We searched the following databases up to September 2012: the Cochrane Skin Group Specialised Register, CENTRAL in The Cochrane Library (2012, Issue 8), MEDLINE (from 1946), EMBASE (from 1974), AMED (from 1985), LILACS (from 1982), and CINAHL (from 1981). We searched the following from inception: SCOPUS, HERBMED, ProQuest, CQVIP, CNKI, and Wanfang Data. We also searched trials registers, handsearched conference proceedings, checked the reference lists of all included and excluded studies and review articles for further references to relevant trials, and contacted experts in Chinese medicine for unpublished studies.
All randomised controlled trials (RCTs) in children and adults with eczema comparing CHM to placebo; no intervention; active controls, including acupuncture; or conventional medicines.
Two authors selected the RCTs, extracted data, and assessed quality independently. We contacted study authors for missing data. We collected adverse events from the included studies.
We included 28 studies, with a total of 2306 participants. We assessed most of the studies at high 'risk of bias', particularly in blinding of participants and personnel, and there was substantial inconsistency between studies, so any positive effect of CHM must be treated with caution. We did not include the four studies from the previous version in this review, because they investigated a CHM product that has been withdrawn from the market since 2004.
Four studies (three oral and one topical) compared CHM to placebo. Pooled data from 2 studies showed the total effectiveness rate in the CHM group was higher (by risk ratio (RR) 2.09, 95% confidence interval (CI) 1.32 to 3.32; 2 studies; n = 85), and the itching visual analogue score (VAS) in the CHM group was 1.53 lower (by standardised mean difference (SMD), 95% CI 2.64 to 0.41; 2 Studies; n = 94) than the placebo group, where a lower VAS score indicates reduced itch. One study of 85 participants with moderate to severe eczema who received an oral CHM formula for 12 weeks reported a quality of life (QoL) score 2.5 lower in the CHM group (by difference in means (MD), 95% CI 4.77 to 0.23; 1 study; n = 85) than the placebo group, where a lower score indicates better QoL.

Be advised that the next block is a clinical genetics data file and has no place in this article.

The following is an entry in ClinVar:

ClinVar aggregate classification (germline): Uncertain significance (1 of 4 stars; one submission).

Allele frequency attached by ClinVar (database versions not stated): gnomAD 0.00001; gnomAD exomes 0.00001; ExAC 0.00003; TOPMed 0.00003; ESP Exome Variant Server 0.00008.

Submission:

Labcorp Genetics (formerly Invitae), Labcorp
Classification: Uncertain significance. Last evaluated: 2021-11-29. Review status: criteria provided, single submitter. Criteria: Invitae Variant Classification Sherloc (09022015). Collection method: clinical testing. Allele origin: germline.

Twenty-two studies and 1 arm from a study with a 4-arm parallel controlled design compared CHM (5 oral, 6 topical, and 12 mixed oral and topical) to conventional medicines. The total effectiveness rate in the CHM groups was superior (RR 1.43, 95% CI 1.27 to 1.61; 21 studies; n = 1868; very low quality evidence), and the itching VAS in the CHM groups was 0.83 lower (SMD, 95% CI 1.43 to 0.22; 7 studies; n = 465) than the comparators.
Two studies compared combined oral and topical CHM to the same oral CHM formula alone. The total effectiveness rate in 1 study was not statistically significant (RR 1.13, 95% CI 0.78 to 1.63; 1 study; n = 20). In the other study, the itching VAS in the CHM group was 1.05 lower (MD, 95% CI 1.75 to 0.35; 1 study; n = 23) than the control group.
With regard to side-effects, four studies did not give any report of adverse events. The other 24 studies reported minor adverse events, which were reversed soon after stopping CHM. One participant withdrew from one trial because of exacerbation of their condition after using the CHM intervention.
Eight studies received government funding.